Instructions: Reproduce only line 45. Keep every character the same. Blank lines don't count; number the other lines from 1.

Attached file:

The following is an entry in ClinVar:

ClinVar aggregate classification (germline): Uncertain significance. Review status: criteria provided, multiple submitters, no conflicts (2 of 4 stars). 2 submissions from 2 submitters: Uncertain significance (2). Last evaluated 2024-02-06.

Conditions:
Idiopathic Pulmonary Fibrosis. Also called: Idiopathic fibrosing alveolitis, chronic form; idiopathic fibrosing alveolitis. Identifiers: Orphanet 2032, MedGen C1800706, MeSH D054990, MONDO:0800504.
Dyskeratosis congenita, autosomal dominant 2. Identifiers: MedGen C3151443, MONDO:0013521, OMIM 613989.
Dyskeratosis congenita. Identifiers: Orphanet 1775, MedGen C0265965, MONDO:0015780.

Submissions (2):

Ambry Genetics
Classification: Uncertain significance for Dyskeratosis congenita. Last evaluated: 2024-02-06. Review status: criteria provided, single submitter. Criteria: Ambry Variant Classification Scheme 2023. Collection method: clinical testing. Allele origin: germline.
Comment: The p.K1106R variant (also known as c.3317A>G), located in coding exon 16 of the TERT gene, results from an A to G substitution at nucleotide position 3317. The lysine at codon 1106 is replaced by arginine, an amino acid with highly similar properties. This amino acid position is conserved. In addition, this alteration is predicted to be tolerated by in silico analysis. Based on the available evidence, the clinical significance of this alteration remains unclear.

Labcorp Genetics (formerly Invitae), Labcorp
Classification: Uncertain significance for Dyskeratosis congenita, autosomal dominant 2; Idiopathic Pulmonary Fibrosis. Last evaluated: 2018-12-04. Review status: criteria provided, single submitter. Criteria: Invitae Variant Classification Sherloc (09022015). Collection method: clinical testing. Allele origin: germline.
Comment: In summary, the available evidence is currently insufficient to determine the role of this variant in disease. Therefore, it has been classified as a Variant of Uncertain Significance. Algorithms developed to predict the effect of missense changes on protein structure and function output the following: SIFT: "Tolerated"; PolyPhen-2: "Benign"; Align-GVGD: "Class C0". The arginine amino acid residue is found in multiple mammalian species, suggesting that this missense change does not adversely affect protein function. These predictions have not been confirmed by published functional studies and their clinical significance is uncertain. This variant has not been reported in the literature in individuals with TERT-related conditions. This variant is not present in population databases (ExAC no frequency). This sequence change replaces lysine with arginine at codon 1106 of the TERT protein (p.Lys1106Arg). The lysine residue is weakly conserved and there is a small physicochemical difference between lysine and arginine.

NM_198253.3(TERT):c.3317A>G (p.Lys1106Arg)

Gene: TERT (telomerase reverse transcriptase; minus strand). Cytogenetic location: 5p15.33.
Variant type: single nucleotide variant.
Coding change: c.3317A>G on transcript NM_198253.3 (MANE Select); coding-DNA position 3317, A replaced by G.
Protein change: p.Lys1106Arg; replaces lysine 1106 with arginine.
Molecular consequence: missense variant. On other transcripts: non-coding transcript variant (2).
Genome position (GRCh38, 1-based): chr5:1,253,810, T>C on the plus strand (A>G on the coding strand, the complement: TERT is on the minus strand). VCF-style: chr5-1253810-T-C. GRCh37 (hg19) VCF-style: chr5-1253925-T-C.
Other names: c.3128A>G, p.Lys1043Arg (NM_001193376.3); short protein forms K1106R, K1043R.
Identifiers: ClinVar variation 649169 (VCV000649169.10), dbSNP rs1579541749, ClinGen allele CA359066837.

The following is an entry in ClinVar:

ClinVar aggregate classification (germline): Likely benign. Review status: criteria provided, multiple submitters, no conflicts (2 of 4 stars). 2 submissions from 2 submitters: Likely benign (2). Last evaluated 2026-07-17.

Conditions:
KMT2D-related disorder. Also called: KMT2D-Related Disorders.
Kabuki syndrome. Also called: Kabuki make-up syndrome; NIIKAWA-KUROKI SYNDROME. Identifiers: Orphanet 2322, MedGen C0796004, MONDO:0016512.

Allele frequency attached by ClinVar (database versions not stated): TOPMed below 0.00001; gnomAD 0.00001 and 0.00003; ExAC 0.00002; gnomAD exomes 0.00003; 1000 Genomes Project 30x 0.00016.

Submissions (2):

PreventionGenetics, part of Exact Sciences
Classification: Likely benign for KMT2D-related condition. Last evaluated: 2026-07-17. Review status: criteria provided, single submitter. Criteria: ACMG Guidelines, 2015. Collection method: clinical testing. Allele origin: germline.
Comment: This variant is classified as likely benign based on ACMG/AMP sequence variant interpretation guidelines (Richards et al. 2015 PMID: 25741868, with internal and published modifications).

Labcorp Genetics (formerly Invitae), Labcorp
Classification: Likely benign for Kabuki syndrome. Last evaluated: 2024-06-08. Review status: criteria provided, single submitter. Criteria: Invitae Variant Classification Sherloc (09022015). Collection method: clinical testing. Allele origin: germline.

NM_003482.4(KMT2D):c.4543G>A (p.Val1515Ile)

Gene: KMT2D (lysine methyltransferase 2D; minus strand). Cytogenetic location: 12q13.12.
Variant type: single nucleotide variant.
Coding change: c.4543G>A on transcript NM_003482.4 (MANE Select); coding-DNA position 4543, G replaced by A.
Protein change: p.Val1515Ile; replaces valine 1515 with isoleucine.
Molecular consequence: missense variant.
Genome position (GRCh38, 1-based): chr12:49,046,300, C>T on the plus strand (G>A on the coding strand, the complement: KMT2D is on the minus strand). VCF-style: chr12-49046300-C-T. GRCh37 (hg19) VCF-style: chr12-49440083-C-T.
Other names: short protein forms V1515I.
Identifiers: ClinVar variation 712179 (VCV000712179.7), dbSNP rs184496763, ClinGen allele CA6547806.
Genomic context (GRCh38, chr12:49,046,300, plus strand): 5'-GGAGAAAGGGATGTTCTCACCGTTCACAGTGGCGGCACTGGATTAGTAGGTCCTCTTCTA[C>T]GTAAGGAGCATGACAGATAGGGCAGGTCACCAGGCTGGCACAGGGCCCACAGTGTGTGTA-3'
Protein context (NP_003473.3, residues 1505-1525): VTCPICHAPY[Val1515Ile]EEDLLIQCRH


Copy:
Protein context (NP_003473.3, residues 1505-1525): VTCPICHAPY[Val1515Ile]EEDLLIQCRH